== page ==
»  Radio Derb — Transcript

        Friday, July 22nd, 2005


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[Music clip: From Haydn's Derbyshire March No. 2, organ version]

01 — Intro.     Greetings, ladies and gentlemen! John Derbyshire here with Radio Derb, the voice of the downtrodden masses groaning under the iron heel of oppression by arrogant elites like lawyers, educators, revenuers, union bosses and … movie stars.

Here's this week's look at the passing charivari.


02 — Does Justice Roberts have a mean streak?     You know, I don't have a good feeling about Judge John Roberts.

When the news first came through, I smiled happily. Hey, W didn't go for a diversity hire! Our president has guts!

Then I got a good look at Roberts. Squeaky clean, or what? Looks like a male model; picture-book family; devout; unblemished career; wow.

Nothing wrong with any of that of course, but where's the mean streak? This guy is going to have to stand up to a lot of pressure to grow — you know, grow. Some stand up to that pressure better than others; but the ones who stand up best seem to be the ones with … well, not exactly a mean streak, but a streak of opinionated crankiness and contrariness, like Scalia.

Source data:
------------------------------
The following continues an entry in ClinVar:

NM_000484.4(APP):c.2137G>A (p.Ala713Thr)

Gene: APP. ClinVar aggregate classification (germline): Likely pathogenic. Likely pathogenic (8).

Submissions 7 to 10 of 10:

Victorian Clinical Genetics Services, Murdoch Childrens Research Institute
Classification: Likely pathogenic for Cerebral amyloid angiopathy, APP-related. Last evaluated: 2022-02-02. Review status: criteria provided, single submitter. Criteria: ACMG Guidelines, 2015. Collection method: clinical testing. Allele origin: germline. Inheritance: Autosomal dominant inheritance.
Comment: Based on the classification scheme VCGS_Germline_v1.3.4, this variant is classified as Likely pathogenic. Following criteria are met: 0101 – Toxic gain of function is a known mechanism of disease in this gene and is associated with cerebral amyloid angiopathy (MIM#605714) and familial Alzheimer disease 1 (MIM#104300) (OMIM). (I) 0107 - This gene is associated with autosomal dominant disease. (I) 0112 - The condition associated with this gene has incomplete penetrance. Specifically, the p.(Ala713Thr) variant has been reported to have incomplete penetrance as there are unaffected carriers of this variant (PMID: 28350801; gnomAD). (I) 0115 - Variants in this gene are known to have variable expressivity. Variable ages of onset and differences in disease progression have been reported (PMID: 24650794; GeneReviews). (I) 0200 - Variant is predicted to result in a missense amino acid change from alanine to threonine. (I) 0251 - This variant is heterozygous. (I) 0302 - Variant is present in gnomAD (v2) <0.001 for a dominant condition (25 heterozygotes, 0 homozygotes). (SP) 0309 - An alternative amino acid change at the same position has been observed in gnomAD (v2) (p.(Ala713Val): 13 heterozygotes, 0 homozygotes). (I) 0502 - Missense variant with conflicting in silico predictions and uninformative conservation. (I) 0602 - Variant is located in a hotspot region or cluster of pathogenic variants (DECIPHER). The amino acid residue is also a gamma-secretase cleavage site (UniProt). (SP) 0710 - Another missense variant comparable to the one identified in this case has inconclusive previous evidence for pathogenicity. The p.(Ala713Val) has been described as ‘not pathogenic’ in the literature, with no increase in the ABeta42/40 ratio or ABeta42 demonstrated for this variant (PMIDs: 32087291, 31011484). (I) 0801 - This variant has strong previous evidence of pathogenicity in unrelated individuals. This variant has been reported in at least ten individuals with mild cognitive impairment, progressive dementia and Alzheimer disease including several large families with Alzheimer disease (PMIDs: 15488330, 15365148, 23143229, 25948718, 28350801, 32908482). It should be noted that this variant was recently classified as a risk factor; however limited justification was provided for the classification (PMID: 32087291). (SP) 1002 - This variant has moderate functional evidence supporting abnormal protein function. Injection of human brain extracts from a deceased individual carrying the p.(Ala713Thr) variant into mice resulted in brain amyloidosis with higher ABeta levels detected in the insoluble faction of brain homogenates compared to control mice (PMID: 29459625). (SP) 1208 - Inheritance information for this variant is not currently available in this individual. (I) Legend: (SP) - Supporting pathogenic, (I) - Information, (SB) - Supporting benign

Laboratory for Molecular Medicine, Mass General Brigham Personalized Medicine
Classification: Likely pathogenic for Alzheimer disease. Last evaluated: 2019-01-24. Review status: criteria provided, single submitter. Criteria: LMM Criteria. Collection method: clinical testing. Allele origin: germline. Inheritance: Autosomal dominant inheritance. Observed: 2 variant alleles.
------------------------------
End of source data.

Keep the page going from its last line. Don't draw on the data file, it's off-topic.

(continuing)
Does J.R. have that? If he has, he's kept it pretty well hidden; but let's hope.


03 — Stamp of authenticity.     A few weeks ago our good friend Vicente Fox, President of Mexico, got into a spot of bother for saying that, quote, "not even blacks," end quote, would take the jobs being done by Mexican immigrants in the U.S.A.

Now Vinny is deep in the guacamole again with African Americans for letting his postal service issue with stamp honoring Memin Pinguin.

Memin Pinguin, for those scattered few of you who don't collect old Mexican comic books, is a cartoon character popular for fifty years in Mexico. He has thick lips, bulging eyes, ragged clothes, and speaks with a comical accent. Oh, did I mention that his skin is black?

A spokesman for the Bush administration scolded the Mexican government for its manifest bad taste and racial insensitivity. Jesse Jackson demanded an apology. Fox refused to give one, and the stamp of course sold out.


04 — The stuttering Shuttle.     We're go! to launch the Space Shuttle. No, hold on a minute, we've spotted a problem.

Three weeks later: Okay, now we're definitely go! No, wait: a different problem.

Six weeks later: Okay, now we're definitely go! to launch … Hold on, getting something through the headset here. Uh, no, sorry — there's a glitch.

Three months later: Well, with all its problems sorted out at last, the Space Shuttle is ready to lift off this afternoon. Uh-oh, wait a minute … What's that? … Postponed indefinitely? … Okay. We are hearing that the shuttle will not launch today, after all. Stay tuned to NASA News for further information.


05 — Tumbrils for Chirac?     The French have an annual holiday called Bastille Day. It celebrates a riot that took place 216 years ago — a riot that precipitated decades of anarchy, mass murder, despotism, and war. That's the kind of thing they celebrate in France.

Well, the president of France always gives a press interview on Bastille Day just to let the French people know what's happening with the nation: who they should be preparing to surrender to, that sort of thing.